IELTS Speaking: How to Speak and Practice in Part 2


Consider the following points, before you do any practice on IELTS Speaking Part 2.

1. More than 9 out of 10 candidates in the Speaking test have never done a Part 2, under test conditions, before they do the real test! This is like entering a swimming competition never having participated in a serious game of swimming before!
2. What are the results of this lack of experience?

Firstly, many candidates find that the 1 minute of thinking time is too short – they can't think of enough things to talk about. As a result, they can only talk for a little while before stopping to think of what to say next. This results in a loss of points for fluency.

Secondly, because these candidates have never done a Part 2 under test conditions, they have very little idea of how fast the time is passing. So, when the examiner asks them to stop talking, they think they still have about 1 minute left when, in fact, the full 2 minutes have passed. In other words, many candidates do not manage their time well – they speak too slowly and do not have enough time to talk about the last line on the task card that begins with the words, "and explain ….". This line is possibly the most important point on the task card, and this non-completion of the task can also possibly result in a loss of points for the fluency/coherence sub-score (this time, a loss of coherence points because, without answering the last line, your story is incomplete and makes a lot less sense.)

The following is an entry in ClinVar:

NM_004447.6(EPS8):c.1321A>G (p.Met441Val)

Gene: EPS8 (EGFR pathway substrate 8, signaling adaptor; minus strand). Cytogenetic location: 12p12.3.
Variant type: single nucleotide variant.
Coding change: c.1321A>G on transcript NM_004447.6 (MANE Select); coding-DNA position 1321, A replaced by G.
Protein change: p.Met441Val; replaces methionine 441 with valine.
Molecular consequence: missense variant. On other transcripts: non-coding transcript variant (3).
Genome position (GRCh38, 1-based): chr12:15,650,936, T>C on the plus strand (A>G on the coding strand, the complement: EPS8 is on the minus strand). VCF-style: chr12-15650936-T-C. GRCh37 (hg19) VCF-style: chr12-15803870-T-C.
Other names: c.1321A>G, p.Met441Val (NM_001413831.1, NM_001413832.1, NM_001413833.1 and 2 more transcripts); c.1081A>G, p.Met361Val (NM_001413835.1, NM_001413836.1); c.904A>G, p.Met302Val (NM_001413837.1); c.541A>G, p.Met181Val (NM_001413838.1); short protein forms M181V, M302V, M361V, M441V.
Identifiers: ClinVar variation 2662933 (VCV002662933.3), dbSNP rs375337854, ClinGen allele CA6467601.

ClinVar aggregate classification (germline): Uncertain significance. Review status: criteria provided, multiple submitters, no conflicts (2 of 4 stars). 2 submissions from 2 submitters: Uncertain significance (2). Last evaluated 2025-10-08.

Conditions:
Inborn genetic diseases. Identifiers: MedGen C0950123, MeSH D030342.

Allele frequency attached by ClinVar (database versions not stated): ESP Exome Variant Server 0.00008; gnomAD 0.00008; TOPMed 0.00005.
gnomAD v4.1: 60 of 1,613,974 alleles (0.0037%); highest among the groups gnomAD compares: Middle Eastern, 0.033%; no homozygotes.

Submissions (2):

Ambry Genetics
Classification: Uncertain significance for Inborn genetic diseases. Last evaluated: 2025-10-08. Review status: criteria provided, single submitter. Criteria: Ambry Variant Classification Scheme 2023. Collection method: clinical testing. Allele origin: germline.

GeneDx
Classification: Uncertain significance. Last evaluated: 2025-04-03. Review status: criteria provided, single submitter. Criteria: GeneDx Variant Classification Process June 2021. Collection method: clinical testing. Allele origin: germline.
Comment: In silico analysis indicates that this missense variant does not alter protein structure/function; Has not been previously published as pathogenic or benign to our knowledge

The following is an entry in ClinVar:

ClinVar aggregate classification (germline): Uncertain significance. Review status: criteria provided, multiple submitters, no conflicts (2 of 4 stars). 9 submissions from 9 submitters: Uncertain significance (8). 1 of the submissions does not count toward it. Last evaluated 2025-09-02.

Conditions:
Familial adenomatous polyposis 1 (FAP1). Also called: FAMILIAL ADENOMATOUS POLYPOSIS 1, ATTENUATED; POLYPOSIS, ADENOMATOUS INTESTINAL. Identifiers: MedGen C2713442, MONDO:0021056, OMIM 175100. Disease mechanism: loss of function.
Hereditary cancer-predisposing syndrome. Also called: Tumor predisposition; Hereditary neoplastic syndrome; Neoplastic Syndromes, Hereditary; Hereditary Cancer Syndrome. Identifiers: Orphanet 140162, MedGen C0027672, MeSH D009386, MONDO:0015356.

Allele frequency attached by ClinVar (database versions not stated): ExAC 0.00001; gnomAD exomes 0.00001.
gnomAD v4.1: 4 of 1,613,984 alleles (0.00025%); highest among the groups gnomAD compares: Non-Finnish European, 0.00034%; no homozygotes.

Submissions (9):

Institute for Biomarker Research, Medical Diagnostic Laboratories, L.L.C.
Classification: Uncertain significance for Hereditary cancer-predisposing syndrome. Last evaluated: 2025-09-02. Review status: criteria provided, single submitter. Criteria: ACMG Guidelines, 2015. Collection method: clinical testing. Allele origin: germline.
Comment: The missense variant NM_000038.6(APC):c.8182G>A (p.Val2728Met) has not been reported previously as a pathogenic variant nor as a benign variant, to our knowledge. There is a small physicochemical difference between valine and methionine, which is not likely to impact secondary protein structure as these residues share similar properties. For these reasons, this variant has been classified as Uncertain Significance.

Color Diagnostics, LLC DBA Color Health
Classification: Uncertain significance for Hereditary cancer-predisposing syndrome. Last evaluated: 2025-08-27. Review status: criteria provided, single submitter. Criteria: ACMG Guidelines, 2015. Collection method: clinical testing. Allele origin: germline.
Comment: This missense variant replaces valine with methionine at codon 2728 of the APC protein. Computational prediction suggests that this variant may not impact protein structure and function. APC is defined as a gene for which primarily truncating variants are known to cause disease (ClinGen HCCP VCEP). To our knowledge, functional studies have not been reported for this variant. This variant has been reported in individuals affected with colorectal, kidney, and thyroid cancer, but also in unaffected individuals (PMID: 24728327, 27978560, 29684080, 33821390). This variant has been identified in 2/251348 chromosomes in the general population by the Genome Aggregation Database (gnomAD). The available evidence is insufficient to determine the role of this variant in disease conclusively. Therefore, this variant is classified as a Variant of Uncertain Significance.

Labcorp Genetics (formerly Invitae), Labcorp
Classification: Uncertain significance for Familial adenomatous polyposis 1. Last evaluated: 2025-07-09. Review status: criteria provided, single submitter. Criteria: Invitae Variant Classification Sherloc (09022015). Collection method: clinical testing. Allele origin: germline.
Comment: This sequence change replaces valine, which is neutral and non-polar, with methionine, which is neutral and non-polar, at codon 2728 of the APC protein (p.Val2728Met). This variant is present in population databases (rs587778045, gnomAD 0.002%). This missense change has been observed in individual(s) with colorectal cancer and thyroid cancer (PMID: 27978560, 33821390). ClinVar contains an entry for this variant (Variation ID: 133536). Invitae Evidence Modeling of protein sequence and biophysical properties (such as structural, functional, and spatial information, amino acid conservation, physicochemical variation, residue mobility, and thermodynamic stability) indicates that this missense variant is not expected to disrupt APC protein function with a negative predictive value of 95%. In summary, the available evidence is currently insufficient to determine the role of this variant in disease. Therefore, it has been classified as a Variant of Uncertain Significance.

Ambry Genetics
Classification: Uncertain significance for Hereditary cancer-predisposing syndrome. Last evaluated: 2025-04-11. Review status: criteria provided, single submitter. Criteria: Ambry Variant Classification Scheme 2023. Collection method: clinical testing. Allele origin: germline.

• Let's review what the real test conditions are for Part 2.

a)     You are given a Part 2 topic that you may have never seen before.

b)     You have only 1 minute to think about the topic before you start speaking.

c)     You have to speak continuously for between 1 and 2 minutes.

Before you slowly read and think about any Part 2 topic that you may have never read before, the best study method is to first try to answer the question as if you were really doing the Speaking test. After you have done this, you can then spend more time thinking about and preparing how to answer that topic better.

The Steps

1.     Put a clock, a stopwatch or some other timing device on your desk. If you can, set it so that it can tell you when 1 minute has passed.

2.     Have a piece of paper and a pencil ready for making notes.

3.     Have a tape recorder/ your smart phone with recording function ready to record what you say. A recording of your 'little story' will help you analyze how well you spoke and help you to fix some of your weaknesses in speaking.

4.     Now go to the new Part 2 topic ( = a Part 2 topic that you have not read before) and strictly give yourself only 1 minute to read it and prepare to answer it. Don't give yourself 2 minutes to think about the topic and certainly don't give yourself 5 or 10 minutes to think about the topic. Make notes if you want to. If I have a link to notes for this topic, don't read them now – wait until you do your in-depth preparation after this first attempt at answering the question.

5.     After you have thought about the topic for 1 minute, set the timer at 2 minutes, turn on the tape recorder/or the app from your smart phone and speak your answer for more than 1 minute but no more than 2 minutes. Close to 2 minutes is much better than just a little more than 1 minute.

6.     After you have spoken your little story, listen to yourself on the recorder and think about ways you could have spoken better.